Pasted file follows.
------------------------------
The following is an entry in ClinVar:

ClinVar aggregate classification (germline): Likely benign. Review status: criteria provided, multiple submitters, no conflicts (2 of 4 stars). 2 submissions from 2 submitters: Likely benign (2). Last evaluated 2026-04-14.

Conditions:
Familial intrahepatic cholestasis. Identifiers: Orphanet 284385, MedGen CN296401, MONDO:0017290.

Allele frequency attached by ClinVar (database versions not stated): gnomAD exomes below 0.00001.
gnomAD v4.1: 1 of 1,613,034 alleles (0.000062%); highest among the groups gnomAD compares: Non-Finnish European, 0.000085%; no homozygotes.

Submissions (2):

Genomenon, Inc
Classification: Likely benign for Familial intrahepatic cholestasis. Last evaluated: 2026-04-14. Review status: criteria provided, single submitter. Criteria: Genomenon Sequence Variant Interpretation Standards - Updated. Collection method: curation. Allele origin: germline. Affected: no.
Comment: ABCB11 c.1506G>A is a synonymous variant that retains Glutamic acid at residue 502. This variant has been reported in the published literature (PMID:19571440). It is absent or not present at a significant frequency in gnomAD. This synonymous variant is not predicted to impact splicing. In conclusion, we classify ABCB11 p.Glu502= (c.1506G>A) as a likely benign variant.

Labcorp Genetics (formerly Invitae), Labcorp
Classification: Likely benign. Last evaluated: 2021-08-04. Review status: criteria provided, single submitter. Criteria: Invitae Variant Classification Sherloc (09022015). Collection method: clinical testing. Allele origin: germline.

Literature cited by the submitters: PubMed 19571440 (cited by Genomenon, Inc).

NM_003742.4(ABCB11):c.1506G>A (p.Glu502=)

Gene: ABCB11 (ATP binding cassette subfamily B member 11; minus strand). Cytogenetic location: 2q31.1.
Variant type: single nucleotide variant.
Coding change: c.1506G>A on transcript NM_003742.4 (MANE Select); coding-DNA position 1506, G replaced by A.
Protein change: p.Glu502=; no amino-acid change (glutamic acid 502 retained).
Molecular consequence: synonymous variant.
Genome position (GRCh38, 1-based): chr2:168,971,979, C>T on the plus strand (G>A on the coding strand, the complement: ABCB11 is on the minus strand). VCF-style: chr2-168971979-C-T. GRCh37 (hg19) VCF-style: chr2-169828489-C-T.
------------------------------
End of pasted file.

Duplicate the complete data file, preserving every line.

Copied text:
The following is an entry in ClinVar:

ClinVar aggregate classification (germline): Likely benign. Review status: criteria provided, multiple submitters, no conflicts (2 of 4 stars). 2 submissions from 2 submitters: Likely benign (2). Last evaluated 2026-04-14.

Conditions:
Familial intrahepatic cholestasis. Identifiers: Orphanet 284385, MedGen CN296401, MONDO:0017290.

Allele frequency attached by ClinVar (database versions not stated): gnomAD exomes below 0.00001.
gnomAD v4.1: 1 of 1,613,034 alleles (0.000062%); highest among the groups gnomAD compares: Non-Finnish European, 0.000085%; no homozygotes.

Submissions (2):

Genomenon, Inc
Classification: Likely benign for Familial intrahepatic cholestasis. Last evaluated: 2026-04-14. Review status: criteria provided, single submitter. Criteria: Genomenon Sequence Variant Interpretation Standards - Updated. Collection method: curation. Allele origin: germline. Affected: no.
Comment: ABCB11 c.1506G>A is a synonymous variant that retains Glutamic acid at residue 502. This variant has been reported in the published literature (PMID:19571440). It is absent or not present at a significant frequency in gnomAD. This synonymous variant is not predicted to impact splicing. In conclusion, we classify ABCB11 p.Glu502= (c.1506G>A) as a likely benign variant.

Labcorp Genetics (formerly Invitae), Labcorp
Classification: Likely benign. Last evaluated: 2021-08-04. Review status: criteria provided, single submitter. Criteria: Invitae Variant Classification Sherloc (09022015). Collection method: clinical testing. Allele origin: germline.

Literature cited by the submitters: PubMed 19571440 (cited by Genomenon, Inc).

NM_003742.4(ABCB11):c.1506G>A (p.Glu502=)

Gene: ABCB11 (ATP binding cassette subfamily B member 11; minus strand). Cytogenetic location: 2q31.1.
Variant type: single nucleotide variant.
Coding change: c.1506G>A on transcript NM_003742.4 (MANE Select); coding-DNA position 1506, G replaced by A.
Protein change: p.Glu502=; no amino-acid change (glutamic acid 502 retained).
Molecular consequence: synonymous variant.
Genome position (GRCh38, 1-based): chr2:168,971,979, C>T on the plus strand (G>A on the coding strand, the complement: ABCB11 is on the minus strand). VCF-style: chr2-168971979-C-T. GRCh37 (hg19) VCF-style: chr2-169828489-C-T.